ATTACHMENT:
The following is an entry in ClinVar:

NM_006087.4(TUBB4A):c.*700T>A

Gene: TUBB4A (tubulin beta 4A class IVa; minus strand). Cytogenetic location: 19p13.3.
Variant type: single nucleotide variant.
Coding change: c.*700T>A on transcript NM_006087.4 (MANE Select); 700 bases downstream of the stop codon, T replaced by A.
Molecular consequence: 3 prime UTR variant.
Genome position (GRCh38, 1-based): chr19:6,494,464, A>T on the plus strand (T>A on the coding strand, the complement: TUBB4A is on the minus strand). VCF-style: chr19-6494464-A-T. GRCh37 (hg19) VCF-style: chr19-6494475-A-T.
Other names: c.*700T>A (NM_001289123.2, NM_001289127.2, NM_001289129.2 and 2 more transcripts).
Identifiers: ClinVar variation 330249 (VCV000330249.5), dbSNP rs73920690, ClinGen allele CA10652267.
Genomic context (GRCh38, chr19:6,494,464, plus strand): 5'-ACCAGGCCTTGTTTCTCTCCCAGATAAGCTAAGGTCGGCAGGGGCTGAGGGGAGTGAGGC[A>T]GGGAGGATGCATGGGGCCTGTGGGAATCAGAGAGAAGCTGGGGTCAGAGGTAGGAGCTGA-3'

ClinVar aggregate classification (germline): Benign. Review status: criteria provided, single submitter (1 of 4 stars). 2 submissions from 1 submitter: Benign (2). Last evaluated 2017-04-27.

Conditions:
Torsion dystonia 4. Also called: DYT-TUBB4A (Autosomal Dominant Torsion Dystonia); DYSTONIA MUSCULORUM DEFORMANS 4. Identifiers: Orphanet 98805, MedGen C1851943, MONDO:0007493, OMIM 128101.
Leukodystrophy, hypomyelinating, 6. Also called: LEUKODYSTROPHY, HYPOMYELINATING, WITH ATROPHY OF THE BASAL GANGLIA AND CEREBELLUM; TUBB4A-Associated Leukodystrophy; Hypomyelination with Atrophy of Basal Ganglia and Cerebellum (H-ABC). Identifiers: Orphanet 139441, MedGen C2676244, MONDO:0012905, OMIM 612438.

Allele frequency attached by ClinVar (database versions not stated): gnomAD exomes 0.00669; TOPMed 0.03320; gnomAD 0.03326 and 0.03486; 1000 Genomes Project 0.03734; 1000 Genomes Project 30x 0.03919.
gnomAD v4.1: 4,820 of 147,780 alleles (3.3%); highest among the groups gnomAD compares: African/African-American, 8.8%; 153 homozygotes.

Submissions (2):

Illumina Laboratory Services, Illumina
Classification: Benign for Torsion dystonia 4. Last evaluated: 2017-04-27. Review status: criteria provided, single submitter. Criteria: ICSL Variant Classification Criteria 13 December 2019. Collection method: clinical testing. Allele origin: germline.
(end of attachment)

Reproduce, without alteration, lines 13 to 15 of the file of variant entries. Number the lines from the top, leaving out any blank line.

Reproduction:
Torsion dystonia 4. Also called: DYT-TUBB4A (Autosomal Dominant Torsion Dystonia); DYSTONIA MUSCULORUM DEFORMANS 4. Identifiers: Orphanet 98805, MedGen C1851943, MONDO:0007493, OMIM 128101.
Leukodystrophy, hypomyelinating, 6. Also called: LEUKODYSTROPHY, HYPOMYELINATING, WITH ATROPHY OF THE BASAL GANGLIA AND CEREBELLUM; TUBB4A-Associated Leukodystrophy; Hypomyelination with Atrophy of Basal Ganglia and Cerebellum (H-ABC). Identifiers: Orphanet 139441, MedGen C2676244, MONDO:0012905, OMIM 612438.

Allele frequency attached by ClinVar (database versions not stated): gnomAD exomes 0.00669; TOPMed 0.03320; gnomAD 0.03326 and 0.03486; 1000 Genomes Project 0.03734; 1000 Genomes Project 30x 0.03919.